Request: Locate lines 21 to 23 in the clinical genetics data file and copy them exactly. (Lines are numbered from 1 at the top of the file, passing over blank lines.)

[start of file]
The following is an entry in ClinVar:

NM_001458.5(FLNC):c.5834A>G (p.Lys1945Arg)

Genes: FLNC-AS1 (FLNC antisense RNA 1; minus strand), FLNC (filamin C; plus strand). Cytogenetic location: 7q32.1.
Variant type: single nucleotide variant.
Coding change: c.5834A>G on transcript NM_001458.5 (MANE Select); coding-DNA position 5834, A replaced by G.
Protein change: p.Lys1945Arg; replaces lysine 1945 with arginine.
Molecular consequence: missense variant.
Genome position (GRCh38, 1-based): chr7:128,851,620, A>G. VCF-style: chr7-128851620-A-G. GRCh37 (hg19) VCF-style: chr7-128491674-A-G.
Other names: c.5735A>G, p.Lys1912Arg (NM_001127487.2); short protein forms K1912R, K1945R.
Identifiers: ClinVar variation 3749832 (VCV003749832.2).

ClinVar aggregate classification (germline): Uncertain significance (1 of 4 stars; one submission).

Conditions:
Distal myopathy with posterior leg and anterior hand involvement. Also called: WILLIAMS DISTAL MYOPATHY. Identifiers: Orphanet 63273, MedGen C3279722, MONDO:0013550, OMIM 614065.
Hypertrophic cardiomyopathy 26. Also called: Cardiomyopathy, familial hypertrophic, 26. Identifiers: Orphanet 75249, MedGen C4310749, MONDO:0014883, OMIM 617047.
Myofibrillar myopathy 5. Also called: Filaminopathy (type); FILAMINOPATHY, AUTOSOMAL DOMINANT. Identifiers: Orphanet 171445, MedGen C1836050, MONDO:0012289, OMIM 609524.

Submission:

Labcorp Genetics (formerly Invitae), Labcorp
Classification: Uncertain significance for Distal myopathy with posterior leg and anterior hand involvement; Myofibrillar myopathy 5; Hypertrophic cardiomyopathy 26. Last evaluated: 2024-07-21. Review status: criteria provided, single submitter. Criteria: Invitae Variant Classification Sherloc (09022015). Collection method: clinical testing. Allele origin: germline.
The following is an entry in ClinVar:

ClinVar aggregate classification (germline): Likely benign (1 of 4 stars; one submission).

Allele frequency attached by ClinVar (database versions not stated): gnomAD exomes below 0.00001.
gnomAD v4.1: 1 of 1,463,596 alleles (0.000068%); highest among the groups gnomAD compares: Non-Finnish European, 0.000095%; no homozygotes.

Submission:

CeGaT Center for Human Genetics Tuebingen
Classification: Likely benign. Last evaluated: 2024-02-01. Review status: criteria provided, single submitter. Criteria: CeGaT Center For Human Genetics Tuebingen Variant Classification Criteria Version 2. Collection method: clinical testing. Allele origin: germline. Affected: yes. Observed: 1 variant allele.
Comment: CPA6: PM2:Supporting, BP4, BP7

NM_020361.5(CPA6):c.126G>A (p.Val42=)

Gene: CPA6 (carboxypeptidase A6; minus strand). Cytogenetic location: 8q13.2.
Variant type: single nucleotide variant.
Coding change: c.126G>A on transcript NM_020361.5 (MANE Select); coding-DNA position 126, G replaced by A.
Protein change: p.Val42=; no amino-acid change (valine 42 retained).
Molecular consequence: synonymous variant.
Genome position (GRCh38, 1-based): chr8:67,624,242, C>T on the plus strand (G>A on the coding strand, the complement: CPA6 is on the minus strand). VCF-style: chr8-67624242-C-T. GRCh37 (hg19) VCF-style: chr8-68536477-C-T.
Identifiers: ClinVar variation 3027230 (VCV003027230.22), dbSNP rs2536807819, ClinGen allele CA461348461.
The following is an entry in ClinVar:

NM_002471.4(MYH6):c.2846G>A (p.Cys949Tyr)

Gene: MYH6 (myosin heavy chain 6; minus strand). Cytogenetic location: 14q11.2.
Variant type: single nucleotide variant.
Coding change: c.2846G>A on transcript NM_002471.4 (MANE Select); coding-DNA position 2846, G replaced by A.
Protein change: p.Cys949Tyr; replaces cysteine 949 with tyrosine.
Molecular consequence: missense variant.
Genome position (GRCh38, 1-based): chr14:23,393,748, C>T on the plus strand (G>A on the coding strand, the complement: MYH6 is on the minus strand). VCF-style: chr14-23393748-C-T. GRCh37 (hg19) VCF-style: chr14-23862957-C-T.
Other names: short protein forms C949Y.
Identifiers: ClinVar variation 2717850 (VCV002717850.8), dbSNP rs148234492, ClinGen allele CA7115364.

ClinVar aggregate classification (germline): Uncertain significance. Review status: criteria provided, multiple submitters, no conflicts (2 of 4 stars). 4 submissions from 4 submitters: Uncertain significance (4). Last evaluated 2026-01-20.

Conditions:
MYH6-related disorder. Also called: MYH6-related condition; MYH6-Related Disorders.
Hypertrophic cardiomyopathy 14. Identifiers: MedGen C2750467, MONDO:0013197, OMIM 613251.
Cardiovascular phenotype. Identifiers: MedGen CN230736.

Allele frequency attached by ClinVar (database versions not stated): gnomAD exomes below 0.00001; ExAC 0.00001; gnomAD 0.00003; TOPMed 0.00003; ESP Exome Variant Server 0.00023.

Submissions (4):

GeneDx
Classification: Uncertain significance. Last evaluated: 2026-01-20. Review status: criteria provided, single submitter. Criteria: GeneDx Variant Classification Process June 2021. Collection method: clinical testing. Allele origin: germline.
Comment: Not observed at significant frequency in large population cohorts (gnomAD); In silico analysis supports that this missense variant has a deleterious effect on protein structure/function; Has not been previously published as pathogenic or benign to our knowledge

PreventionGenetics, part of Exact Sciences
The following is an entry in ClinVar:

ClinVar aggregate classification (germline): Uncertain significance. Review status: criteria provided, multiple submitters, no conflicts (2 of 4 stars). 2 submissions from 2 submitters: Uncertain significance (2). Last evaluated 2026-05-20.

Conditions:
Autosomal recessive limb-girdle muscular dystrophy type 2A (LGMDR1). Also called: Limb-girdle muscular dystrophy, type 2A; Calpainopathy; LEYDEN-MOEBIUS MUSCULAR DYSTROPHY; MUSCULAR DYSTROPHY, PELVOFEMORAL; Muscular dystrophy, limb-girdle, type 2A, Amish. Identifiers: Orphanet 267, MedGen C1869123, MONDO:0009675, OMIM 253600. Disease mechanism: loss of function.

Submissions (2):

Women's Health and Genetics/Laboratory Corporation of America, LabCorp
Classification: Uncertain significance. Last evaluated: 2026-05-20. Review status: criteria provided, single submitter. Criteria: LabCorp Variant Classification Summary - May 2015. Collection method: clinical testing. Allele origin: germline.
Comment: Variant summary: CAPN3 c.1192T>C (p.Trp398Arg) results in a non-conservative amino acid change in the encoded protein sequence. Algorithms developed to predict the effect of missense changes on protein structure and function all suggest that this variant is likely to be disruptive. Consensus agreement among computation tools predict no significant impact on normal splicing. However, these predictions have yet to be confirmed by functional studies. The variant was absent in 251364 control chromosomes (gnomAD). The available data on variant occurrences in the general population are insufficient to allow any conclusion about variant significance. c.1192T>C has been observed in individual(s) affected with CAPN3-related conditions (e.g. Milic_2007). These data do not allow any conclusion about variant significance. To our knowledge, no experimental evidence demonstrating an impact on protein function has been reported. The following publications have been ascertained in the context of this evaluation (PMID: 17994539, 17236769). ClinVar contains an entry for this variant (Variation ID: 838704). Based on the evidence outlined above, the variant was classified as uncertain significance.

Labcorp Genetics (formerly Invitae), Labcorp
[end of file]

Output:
Allele frequency attached by ClinVar (database versions not stated): gnomAD exomes below 0.00001.
gnomAD v4.1: 1 of 1,463,596 alleles (0.000068%); highest among the groups gnomAD compares: Non-Finnish European, 0.000095%; no homozygotes.

Submission: